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Smokers are less likely than non-smokers to seek help for a lung cancer ‘alarm’ symptom
  1. C Friedemann Smith1,
  2. K L Whitaker2,
  3. K Winstanley1,
  4. J Wardle1
  1. 1Department of Epidemiology and Public Health, Health Behaviour Research Centre, University College London, London, UK
  2. 2School of Health Sciences, University of Surrey, Guildford, Surrey, UK
  1. Correspondence to Dr Katriina Whitaker, School of Health Sciences, University of Surrey, Guildford GU2 7XH, UK; k.whitaker{at}surrey.ac.uk

Abstract

Background The majority (>85%) of lung cancer cases are linked with smoking, and prognosis is poor because it is often diagnosed at a late stage. One contributor to late-stage diagnosis could be patient delay in help-seeking. We investigated the help-seeking behaviour of smokers and non-smokers for a recent lung cancer alarm symptom.

Methods A health survey was sent to 4913 men and women aged >50 years through through General Practice. It included questions on symptoms experienced in the past 3 months (from a checklist), help-seeking (Yes/No) for each symptom and demographic characteristics including smoking status. Univariable and multivariable binary logistic regression analyses were used to assess the association between smoking status and help-seeking for a cough or hoarseness.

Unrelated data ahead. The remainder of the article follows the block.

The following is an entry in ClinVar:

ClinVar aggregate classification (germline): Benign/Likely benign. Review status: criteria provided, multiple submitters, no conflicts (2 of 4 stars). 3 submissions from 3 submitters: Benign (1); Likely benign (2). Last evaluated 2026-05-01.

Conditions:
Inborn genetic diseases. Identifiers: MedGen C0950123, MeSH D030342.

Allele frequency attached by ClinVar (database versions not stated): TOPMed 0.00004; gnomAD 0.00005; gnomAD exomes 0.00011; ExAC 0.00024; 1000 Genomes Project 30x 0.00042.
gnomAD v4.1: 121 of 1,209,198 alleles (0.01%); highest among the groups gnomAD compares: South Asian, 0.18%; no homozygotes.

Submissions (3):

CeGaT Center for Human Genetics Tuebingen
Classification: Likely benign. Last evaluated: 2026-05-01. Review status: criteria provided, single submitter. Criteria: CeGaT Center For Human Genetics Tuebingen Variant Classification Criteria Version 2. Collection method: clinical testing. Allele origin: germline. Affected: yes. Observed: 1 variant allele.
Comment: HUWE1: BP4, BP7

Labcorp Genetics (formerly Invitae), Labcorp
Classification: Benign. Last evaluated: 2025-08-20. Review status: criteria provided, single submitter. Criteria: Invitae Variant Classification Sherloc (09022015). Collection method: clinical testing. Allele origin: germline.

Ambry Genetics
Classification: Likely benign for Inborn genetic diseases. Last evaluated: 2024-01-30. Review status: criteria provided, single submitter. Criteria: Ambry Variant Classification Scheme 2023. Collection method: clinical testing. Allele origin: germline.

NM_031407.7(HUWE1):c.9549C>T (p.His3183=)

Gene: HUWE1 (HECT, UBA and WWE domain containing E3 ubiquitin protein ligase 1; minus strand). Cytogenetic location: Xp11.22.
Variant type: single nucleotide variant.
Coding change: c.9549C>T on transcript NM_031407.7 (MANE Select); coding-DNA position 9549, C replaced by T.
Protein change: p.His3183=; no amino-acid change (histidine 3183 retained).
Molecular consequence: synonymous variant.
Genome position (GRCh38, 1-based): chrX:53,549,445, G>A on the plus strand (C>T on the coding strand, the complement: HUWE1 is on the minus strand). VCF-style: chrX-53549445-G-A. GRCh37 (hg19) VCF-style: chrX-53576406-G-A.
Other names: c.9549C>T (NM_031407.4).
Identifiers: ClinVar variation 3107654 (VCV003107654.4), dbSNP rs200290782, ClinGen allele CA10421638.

Results Among 2042 participants (42% response rate), 280 (14%) reported ‘cough or hoarseness’ in the past 3 months; of whom 22% were current smokers. Being a smoker was associated with reduced likelihood of help-seeking (OR 0.44; 95% CI 0.23 to 0.83), even after adjusting for demographic factors (OR 0.46; 95% CI 0.21 to 1.00).

Conclusions Delay in help-seeking in smokers for a symptom that is potentially indicative of lung cancer is a cause for concern. Future research could usefully address the psychological mechanisms through which help-seeking in smokers is hindered.

  • Lung Cancer
  • Psychology
  • Tobacco and the lung

This is an Open Access article distributed in accordance with the terms of the Creative Commons Attribution (CC BY 4.0) license, which permits others to distribute, remix, adapt and build upon this work, for commercial use, provided the original work is properly cited. See: http://creativecommons.org/licenses/by/4.0/

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